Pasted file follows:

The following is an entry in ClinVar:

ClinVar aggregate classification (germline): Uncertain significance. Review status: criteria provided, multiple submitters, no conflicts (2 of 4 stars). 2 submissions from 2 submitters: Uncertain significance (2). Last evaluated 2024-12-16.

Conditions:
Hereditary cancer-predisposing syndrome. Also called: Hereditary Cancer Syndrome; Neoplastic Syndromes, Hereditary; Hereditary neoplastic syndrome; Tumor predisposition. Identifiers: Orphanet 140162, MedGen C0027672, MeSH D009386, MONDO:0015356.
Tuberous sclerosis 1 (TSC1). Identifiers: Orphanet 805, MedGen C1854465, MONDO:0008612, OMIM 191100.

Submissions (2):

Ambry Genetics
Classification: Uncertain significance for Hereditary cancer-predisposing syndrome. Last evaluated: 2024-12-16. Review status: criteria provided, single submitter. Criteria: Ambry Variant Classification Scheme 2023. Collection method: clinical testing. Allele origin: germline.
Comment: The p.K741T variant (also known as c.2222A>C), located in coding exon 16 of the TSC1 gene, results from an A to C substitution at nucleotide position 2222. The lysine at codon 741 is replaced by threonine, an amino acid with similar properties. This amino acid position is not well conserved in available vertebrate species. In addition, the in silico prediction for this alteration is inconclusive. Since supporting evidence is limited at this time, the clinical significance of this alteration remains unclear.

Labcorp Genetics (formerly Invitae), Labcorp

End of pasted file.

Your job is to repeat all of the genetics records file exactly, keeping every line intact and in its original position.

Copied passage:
The following is an entry in ClinVar:

ClinVar aggregate classification (germline): Uncertain significance. Review status: criteria provided, multiple submitters, no conflicts (2 of 4 stars). 2 submissions from 2 submitters: Uncertain significance (2). Last evaluated 2024-12-16.

Conditions:
Hereditary cancer-predisposing syndrome. Also called: Hereditary Cancer Syndrome; Neoplastic Syndromes, Hereditary; Hereditary neoplastic syndrome; Tumor predisposition. Identifiers: Orphanet 140162, MedGen C0027672, MeSH D009386, MONDO:0015356.
Tuberous sclerosis 1 (TSC1). Identifiers: Orphanet 805, MedGen C1854465, MONDO:0008612, OMIM 191100.

Submissions (2):

Ambry Genetics
Classification: Uncertain significance for Hereditary cancer-predisposing syndrome. Last evaluated: 2024-12-16. Review status: criteria provided, single submitter. Criteria: Ambry Variant Classification Scheme 2023. Collection method: clinical testing. Allele origin: germline.
Comment: The p.K741T variant (also known as c.2222A>C), located in coding exon 16 of the TSC1 gene, results from an A to C substitution at nucleotide position 2222. The lysine at codon 741 is replaced by threonine, an amino acid with similar properties. This amino acid position is not well conserved in available vertebrate species. In addition, the in silico prediction for this alteration is inconclusive. Since supporting evidence is limited at this time, the clinical significance of this alteration remains unclear.

Labcorp Genetics (formerly Invitae), Labcorp